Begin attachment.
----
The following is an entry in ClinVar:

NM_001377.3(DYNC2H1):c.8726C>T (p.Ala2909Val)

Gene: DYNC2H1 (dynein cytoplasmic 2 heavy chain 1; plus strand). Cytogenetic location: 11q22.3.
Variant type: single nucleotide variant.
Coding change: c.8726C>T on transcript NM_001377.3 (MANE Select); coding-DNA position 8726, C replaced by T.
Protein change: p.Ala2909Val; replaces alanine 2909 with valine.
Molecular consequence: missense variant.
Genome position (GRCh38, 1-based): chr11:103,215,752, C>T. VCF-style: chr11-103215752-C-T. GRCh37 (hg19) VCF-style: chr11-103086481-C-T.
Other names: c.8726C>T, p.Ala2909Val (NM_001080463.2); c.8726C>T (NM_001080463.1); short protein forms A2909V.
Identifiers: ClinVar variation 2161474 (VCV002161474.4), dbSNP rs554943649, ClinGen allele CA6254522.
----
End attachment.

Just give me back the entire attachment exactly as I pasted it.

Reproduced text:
The following is an entry in ClinVar:

NM_001377.3(DYNC2H1):c.8726C>T (p.Ala2909Val)

Gene: DYNC2H1 (dynein cytoplasmic 2 heavy chain 1; plus strand). Cytogenetic location: 11q22.3.
Variant type: single nucleotide variant.
Coding change: c.8726C>T on transcript NM_001377.3 (MANE Select); coding-DNA position 8726, C replaced by T.
Protein change: p.Ala2909Val; replaces alanine 2909 with valine.
Molecular consequence: missense variant.
Genome position (GRCh38, 1-based): chr11:103,215,752, C>T. VCF-style: chr11-103215752-C-T. GRCh37 (hg19) VCF-style: chr11-103086481-C-T.
Other names: c.8726C>T, p.Ala2909Val (NM_001080463.2); c.8726C>T (NM_001080463.1); short protein forms A2909V.
Identifiers: ClinVar variation 2161474 (VCV002161474.4), dbSNP rs554943649, ClinGen allele CA6254522.